Rich FrancisComment

The Mysteries Of Ubud

Rich FrancisComment
The Mysteries Of Ubud

Ubud is Bali's monkey town; Bali's artsy town; Bali's temple town. It's a place where you can spy out the aging remnants of half-crumbled stupas in the jungles, sip mint tea with yogis, and spend your evenings haggling through frantic marketplaces bursting with Hindu trinkets and tidbits. I headed there to see exactly why people said it was so different to everywhere else on the Isle of the Gods. I discovered a place of culture and mystery and macaques…

It's midday as the mud-spattered 4X4 rolls up the zig-zagging tracks and into the hills that surround Ubud. I'm fresh from a week on the Gili Islands – the uber-relaxing, sun-soaked, beach-fringed Gili Islands – and so feeling a little averse to all the bumps and knocks this taxi transfer's involved. I have seen one darn gorgeous cross section of the Isle of the Gods, though. I've passed bamboo-built villages overlooked by mysterious stupas. I've wiggled through dense jungles where the hoots of god-knows-what echoed in the canopies above. I've rolled on the narrow lanes that cling to the edge of the rice paddies, watching from the car window as folk trawl, meticulously, through the regimented rows of little green sprouts.

Now it’s time to leave behind the taxi, and the smiling driver who's manning it. I thank him profusely for the sleight of hand that navigated the hair-pinning bends and got us here safely. He laughs and leaves, ready to make the rumbling jaunt back to Padangbai on Bali's eastern shores. He drops me alone at the end of Ubud's main drag.

I'm instantly struck by the looks of the place. Forget Kuta Bali, forget Kuta Lombok even, forget the Gilis and forget Nusa Dua, this one looks totally different. The houses are tile-topped and overhanging, like some sort of curious mashup of medieval York and the Shang houses of ancient China. The streets are dressed in a patchwork of uneven cobbles and stone, fringed here and there with a leaning palm tree. I can make out the eerie faces of glowering gargoyles and the carved effigies of animist sprits looking down from the alcoves and nooks of the buildings. It's a beautiful place, no question. But it's not quite what I expect from Bali.

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I soon learn that my idea of what Bali should look like is based on the southern side of the island, and on the rickety shacks and cottages of Gili Trawangan. I'm told as I check into my little hotel that this town is much more traditional; much more like you'd expect of a place shrouded in the mysteries of the Isle of the Gods. I'm glad. And then I'm even gladder as I spy out a sparkling deep-blue pool hiding in the back garden of my digs. (Ubud is further inland than other hotspots here. There's no beach, no Indian Ocean – a pool will really come in handy, I think).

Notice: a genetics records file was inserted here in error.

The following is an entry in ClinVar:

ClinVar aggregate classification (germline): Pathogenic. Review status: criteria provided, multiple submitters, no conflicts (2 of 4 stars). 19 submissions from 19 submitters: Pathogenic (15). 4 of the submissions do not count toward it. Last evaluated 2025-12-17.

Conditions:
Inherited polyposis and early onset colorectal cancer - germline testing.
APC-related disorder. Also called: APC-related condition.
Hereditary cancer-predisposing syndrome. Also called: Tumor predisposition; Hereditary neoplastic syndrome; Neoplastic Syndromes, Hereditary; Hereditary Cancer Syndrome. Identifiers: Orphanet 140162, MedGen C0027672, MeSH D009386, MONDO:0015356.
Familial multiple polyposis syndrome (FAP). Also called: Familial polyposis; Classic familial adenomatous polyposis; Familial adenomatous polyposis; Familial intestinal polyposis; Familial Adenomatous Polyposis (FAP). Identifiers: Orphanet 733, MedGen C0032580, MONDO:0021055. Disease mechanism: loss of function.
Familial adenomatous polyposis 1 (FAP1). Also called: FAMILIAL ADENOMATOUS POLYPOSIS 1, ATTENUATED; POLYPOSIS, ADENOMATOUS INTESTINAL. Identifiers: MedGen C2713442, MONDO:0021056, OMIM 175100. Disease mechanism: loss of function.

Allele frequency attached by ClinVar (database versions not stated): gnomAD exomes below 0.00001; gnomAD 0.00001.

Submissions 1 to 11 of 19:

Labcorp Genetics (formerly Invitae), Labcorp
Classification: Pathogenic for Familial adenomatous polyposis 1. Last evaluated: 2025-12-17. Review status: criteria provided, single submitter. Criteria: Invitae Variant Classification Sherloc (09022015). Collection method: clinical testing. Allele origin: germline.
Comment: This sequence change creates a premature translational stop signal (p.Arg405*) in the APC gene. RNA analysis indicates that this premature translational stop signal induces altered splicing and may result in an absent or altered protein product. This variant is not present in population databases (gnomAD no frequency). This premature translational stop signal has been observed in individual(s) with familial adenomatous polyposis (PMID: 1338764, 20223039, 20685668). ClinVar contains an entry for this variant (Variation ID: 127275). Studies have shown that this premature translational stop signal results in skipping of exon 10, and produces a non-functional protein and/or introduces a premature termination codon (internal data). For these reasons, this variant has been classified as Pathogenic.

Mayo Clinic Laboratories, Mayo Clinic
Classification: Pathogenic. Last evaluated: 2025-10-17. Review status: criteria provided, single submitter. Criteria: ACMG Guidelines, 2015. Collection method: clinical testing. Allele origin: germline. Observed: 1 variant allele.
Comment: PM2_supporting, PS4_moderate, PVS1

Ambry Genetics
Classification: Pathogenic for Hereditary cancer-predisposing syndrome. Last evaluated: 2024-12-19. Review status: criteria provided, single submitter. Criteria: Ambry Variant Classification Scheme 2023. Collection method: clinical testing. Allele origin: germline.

I drop my bags and arrange my face. I hit the main street of Ubud, which runs south to north right from the doorstep of the place I'm staying. It instantly becomes clear that this one's a totally different destination that the other places I've been staying and surfing and partying the nights away to medleys of dub and reggae. Instead of rowdy backpacker bars there are art galleries. In place of Bintang-bursting clubs, there are eco cafes and hippy hangouts laden with tie-dye vintage clothing. There are so many as I stroll up the central drag that I find it hard to resist a strong espresso and a shopping spree of elephant-print yogi pants. I manage it though, somehow.

I've settled on a place for lunch. It was a recommendation from my hotel receptionist. They didn't speak English, but those Francophone clicks of the finger and Italianesque delissimo movements are international gestures. I'm happy I'm heading somewhere that's said to have the best food in town – if you love a smorgasbord of Indonesian curries, stir fries, and sate, that it.

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As I walk towards my culinary stop off, Ubud unfolds before me. One road is a narrow lane overtaken by fashion shops and touristy New Age gear emporiums. That runs northwards in front of me. Another has frozen yoghurt stands and a large green football pitch jostling with its sidewalks. I opt for that one to get to where I'm going, and I'm soon dodging the traffic past spice shops and meditation centers.

It's a much more pleasant place to walk than the likes of Kuta and Seminyak, I think. There are trees forever looming overhead, shading the paths and creaking in the lighter highland breezes. There are less hawkers. There are less market places. There's similar traffic but I can't help feeling the folk don't seem to be in the same hurry to get where they are going as on the south coast.

I finally reach my lunchtime haunt. It's a crooked place that pokes up ramshackle-like from the low-rise cottages and spa buildings that pepper the lanes just off Ubud's main street. I clamber up a steep set of timber stairs and settle in a small table. I can see the whole kitchen. It's just a stack of sizzling woks and aromatic ingredients. I can see piles of ginger, piles of chili, piles of what looks like thick tamarind paste, piles of lemongrass shoots, piles of grass-green limes, piles of crushed peanuts, piles of eggs ready for the fryer – the list goes on.

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Soon I'm digging into a hefty stack of gado gado. It's an islander specialty from the Lesser Sunda Islands – the region Bali's a part of. It literally means "mix mix", which is a suitable moniker for what's essentially a medley of blanched greens, boiled eggs, crispy dough, deep-fried tofu, green beans and beansprouts. There's method to the culinary madness though, because the whole thing fits perfectly with the capsicum-infused tempeh sate I've gone for on the side. It all costs me just a handful of dollars, beer included, of course.